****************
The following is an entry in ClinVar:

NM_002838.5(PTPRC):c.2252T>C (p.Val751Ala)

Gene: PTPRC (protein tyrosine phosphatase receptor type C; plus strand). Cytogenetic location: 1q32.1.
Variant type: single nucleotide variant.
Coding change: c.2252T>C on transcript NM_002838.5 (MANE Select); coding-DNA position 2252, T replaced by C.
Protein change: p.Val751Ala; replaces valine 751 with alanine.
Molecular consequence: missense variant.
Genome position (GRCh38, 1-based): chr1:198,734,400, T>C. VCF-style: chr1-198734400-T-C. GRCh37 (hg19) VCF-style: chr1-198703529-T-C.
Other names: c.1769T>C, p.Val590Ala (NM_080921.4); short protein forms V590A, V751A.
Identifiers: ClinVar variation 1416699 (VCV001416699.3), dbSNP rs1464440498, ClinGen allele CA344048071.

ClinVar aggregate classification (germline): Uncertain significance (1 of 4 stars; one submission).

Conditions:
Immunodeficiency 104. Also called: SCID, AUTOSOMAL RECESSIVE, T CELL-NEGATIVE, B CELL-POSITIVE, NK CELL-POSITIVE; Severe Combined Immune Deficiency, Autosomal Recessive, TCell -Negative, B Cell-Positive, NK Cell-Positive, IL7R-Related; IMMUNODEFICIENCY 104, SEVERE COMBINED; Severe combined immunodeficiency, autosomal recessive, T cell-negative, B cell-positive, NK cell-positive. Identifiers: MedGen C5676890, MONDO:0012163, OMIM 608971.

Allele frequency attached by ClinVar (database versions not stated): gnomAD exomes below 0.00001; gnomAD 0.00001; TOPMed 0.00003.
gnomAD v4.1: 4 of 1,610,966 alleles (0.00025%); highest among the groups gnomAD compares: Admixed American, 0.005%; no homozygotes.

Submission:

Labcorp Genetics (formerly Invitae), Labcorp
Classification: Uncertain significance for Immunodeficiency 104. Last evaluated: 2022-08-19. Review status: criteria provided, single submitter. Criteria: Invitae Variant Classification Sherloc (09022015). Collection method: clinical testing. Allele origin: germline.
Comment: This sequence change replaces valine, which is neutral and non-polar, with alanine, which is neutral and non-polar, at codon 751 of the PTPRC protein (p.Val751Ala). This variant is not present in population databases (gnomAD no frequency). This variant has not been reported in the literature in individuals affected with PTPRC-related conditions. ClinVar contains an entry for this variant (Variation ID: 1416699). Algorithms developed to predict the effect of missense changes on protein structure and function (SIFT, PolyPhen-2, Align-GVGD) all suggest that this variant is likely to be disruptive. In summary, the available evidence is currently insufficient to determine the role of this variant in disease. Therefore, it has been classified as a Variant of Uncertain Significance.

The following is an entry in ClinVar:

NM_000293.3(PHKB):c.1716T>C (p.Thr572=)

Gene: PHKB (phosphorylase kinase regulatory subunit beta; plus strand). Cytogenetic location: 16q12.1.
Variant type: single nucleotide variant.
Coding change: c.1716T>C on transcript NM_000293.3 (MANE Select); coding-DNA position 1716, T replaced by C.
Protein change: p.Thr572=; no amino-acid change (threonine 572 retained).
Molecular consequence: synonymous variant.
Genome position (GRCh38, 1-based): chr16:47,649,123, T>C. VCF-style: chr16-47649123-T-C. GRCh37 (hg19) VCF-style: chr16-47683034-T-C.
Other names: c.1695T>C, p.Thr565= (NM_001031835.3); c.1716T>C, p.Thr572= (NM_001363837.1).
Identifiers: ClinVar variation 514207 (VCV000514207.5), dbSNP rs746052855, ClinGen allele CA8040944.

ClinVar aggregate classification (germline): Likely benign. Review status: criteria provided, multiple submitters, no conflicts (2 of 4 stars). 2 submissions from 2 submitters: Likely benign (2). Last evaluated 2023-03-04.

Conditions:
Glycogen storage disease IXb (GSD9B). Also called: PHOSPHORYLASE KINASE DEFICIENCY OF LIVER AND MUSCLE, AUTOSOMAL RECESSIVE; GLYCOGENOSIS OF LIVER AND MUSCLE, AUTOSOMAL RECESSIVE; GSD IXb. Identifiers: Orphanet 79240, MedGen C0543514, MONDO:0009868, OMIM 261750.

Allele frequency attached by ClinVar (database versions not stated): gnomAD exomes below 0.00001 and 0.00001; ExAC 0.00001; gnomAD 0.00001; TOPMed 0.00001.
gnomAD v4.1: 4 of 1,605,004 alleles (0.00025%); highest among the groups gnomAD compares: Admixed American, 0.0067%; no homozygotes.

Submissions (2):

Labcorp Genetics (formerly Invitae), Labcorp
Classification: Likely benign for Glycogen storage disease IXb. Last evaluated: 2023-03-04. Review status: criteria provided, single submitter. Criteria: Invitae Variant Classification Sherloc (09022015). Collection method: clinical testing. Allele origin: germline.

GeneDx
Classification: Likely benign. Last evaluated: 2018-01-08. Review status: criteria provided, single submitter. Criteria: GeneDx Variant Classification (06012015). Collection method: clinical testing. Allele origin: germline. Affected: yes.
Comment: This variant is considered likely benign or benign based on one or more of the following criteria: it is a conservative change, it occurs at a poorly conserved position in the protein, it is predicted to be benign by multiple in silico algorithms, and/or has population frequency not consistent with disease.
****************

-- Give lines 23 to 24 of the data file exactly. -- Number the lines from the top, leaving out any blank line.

Variant type: single nucleotide variant.
Coding change: c.1716T>C on transcript NM_000293.3 (MANE Select); coding-DNA position 1716, T replaced by C.